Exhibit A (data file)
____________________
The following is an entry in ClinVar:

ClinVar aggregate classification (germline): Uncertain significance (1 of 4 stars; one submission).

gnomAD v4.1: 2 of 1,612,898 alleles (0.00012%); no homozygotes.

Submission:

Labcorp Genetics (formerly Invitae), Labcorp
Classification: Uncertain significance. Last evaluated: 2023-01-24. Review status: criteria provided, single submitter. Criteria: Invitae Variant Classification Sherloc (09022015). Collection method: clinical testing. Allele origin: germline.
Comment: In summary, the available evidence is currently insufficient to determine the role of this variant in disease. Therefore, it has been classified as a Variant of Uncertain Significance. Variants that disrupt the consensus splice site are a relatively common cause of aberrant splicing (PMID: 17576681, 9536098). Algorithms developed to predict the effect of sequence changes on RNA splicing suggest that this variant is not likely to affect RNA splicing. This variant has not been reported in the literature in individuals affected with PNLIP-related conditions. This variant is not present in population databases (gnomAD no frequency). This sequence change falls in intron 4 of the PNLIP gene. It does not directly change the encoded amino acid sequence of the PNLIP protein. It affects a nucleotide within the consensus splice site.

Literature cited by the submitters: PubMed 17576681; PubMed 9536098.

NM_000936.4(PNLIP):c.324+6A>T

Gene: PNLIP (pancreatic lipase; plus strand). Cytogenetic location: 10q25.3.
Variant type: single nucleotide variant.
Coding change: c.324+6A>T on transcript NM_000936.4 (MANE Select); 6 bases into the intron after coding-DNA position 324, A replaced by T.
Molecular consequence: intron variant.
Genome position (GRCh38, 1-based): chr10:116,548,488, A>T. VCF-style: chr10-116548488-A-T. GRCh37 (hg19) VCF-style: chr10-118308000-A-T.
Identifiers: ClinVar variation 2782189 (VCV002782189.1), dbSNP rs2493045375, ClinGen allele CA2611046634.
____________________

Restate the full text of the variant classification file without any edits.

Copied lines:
The following is an entry in ClinVar:

ClinVar aggregate classification (germline): Uncertain significance (1 of 4 stars; one submission).

gnomAD v4.1: 2 of 1,612,898 alleles (0.00012%); no homozygotes.

Submission:

Labcorp Genetics (formerly Invitae), Labcorp
Classification: Uncertain significance. Last evaluated: 2023-01-24. Review status: criteria provided, single submitter. Criteria: Invitae Variant Classification Sherloc (09022015). Collection method: clinical testing. Allele origin: germline.
Comment: In summary, the available evidence is currently insufficient to determine the role of this variant in disease. Therefore, it has been classified as a Variant of Uncertain Significance. Variants that disrupt the consensus splice site are a relatively common cause of aberrant splicing (PMID: 17576681, 9536098). Algorithms developed to predict the effect of sequence changes on RNA splicing suggest that this variant is not likely to affect RNA splicing. This variant has not been reported in the literature in individuals affected with PNLIP-related conditions. This variant is not present in population databases (gnomAD no frequency). This sequence change falls in intron 4 of the PNLIP gene. It does not directly change the encoded amino acid sequence of the PNLIP protein. It affects a nucleotide within the consensus splice site.

Literature cited by the submitters: PubMed 17576681; PubMed 9536098.

NM_000936.4(PNLIP):c.324+6A>T

Gene: PNLIP (pancreatic lipase; plus strand). Cytogenetic location: 10q25.3.
Variant type: single nucleotide variant.
Coding change: c.324+6A>T on transcript NM_000936.4 (MANE Select); 6 bases into the intron after coding-DNA position 324, A replaced by T.
Molecular consequence: intron variant.
Genome position (GRCh38, 1-based): chr10:116,548,488, A>T. VCF-style: chr10-116548488-A-T. GRCh37 (hg19) VCF-style: chr10-118308000-A-T.
Identifiers: ClinVar variation 2782189 (VCV002782189.1), dbSNP rs2493045375, ClinGen allele CA2611046634.